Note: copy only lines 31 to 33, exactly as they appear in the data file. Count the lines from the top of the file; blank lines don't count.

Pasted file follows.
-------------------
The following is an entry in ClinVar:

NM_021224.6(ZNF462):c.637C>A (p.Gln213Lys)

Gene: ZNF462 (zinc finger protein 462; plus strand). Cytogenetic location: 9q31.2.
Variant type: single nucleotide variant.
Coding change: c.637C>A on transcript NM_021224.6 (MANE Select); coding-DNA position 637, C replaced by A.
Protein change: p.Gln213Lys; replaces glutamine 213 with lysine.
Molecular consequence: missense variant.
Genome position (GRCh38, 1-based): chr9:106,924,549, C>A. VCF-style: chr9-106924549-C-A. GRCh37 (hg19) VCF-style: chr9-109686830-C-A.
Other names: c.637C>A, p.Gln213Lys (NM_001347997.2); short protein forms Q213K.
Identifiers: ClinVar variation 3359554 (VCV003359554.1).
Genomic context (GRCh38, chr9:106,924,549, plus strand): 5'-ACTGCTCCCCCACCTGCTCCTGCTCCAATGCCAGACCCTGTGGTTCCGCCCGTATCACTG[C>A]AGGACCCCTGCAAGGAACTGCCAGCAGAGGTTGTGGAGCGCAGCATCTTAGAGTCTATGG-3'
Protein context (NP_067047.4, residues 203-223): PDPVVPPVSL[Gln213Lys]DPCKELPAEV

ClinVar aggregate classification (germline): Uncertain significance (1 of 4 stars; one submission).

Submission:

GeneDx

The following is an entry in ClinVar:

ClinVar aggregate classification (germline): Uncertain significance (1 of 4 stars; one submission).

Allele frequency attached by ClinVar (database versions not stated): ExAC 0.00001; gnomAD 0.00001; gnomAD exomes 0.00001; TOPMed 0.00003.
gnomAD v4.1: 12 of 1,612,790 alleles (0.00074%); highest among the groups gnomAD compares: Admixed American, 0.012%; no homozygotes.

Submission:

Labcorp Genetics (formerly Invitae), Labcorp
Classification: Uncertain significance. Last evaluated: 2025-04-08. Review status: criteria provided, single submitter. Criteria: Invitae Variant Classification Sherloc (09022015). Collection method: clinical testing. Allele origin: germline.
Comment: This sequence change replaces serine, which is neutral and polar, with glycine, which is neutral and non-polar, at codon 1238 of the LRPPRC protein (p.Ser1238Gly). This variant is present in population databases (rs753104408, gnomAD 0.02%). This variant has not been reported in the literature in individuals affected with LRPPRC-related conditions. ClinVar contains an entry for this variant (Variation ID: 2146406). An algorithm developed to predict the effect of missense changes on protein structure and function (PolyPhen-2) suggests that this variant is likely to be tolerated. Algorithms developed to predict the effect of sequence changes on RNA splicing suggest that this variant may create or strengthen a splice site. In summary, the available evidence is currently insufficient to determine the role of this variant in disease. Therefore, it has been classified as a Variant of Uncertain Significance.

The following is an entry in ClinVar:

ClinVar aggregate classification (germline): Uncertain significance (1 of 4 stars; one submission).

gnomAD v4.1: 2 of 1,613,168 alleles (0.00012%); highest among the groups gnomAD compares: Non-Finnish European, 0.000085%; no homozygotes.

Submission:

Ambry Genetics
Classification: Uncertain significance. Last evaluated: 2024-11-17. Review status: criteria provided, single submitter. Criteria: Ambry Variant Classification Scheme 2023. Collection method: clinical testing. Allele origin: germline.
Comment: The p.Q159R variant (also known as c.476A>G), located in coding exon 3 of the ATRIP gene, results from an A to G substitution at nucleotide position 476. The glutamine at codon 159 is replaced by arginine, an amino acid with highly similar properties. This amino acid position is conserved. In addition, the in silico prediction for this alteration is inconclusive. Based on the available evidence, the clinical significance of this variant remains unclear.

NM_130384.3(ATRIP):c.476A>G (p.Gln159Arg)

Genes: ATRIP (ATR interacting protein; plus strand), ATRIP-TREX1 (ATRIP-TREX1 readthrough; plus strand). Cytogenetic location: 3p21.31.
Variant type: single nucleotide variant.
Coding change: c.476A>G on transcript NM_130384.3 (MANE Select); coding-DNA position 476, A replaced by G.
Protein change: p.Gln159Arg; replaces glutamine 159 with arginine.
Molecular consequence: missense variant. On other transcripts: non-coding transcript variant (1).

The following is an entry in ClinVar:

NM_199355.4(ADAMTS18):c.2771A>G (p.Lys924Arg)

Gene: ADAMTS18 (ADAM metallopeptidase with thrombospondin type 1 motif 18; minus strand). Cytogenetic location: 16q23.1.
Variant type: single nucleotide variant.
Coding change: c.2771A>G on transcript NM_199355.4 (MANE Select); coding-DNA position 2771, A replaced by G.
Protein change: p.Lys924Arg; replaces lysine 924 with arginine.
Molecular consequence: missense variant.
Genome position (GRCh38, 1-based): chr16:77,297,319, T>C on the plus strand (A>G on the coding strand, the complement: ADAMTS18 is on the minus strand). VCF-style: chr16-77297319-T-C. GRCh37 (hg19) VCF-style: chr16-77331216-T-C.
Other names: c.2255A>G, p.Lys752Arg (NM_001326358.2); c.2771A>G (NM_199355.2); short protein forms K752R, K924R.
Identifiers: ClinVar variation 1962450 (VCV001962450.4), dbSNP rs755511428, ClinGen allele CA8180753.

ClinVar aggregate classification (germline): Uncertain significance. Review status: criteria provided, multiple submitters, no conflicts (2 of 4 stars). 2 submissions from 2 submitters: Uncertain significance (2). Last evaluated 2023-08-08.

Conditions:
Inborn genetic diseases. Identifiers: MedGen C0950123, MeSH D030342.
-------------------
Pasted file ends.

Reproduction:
NM_130384.3(ATRIP):c.476A>G (p.Gln159Arg)

Genes: ATRIP (ATR interacting protein; plus strand), ATRIP-TREX1 (ATRIP-TREX1 readthrough; plus strand). Cytogenetic location: 3p21.31.
Variant type: single nucleotide variant.